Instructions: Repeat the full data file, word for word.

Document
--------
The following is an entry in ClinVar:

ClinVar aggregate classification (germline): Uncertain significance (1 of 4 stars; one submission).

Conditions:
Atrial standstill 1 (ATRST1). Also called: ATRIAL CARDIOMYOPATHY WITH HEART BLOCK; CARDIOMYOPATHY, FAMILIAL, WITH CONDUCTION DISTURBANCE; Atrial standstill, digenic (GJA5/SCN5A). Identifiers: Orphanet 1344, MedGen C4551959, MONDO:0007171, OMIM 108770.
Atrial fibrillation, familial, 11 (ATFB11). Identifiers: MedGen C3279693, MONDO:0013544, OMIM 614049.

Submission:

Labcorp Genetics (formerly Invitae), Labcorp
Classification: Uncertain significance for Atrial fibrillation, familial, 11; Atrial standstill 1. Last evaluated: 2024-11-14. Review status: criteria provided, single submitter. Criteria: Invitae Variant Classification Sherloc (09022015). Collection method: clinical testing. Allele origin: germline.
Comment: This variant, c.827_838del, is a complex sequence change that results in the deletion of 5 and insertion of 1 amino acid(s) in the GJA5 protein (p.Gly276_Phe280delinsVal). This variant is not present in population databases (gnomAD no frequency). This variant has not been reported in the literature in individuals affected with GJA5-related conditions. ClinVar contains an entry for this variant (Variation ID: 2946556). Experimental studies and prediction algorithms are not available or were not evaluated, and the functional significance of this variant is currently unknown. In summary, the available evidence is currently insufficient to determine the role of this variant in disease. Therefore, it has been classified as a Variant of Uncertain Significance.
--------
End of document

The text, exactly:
The following is an entry in ClinVar:

ClinVar aggregate classification (germline): Uncertain significance (1 of 4 stars; one submission).

Conditions:
Atrial standstill 1 (ATRST1). Also called: ATRIAL CARDIOMYOPATHY WITH HEART BLOCK; CARDIOMYOPATHY, FAMILIAL, WITH CONDUCTION DISTURBANCE; Atrial standstill, digenic (GJA5/SCN5A). Identifiers: Orphanet 1344, MedGen C4551959, MONDO:0007171, OMIM 108770.
Atrial fibrillation, familial, 11 (ATFB11). Identifiers: MedGen C3279693, MONDO:0013544, OMIM 614049.

Submission:

Labcorp Genetics (formerly Invitae), Labcorp
Classification: Uncertain significance for Atrial fibrillation, familial, 11; Atrial standstill 1. Last evaluated: 2024-11-14. Review status: criteria provided, single submitter. Criteria: Invitae Variant Classification Sherloc (09022015). Collection method: clinical testing. Allele origin: germline.
Comment: This variant, c.827_838del, is a complex sequence change that results in the deletion of 5 and insertion of 1 amino acid(s) in the GJA5 protein (p.Gly276_Phe280delinsVal). This variant is not present in population databases (gnomAD no frequency). This variant has not been reported in the literature in individuals affected with GJA5-related conditions. ClinVar contains an entry for this variant (Variation ID: 2946556). Experimental studies and prediction algorithms are not available or were not evaluated, and the functional significance of this variant is currently unknown. In summary, the available evidence is currently insufficient to determine the role of this variant in disease. Therefore, it has been classified as a Variant of Uncertain Significance.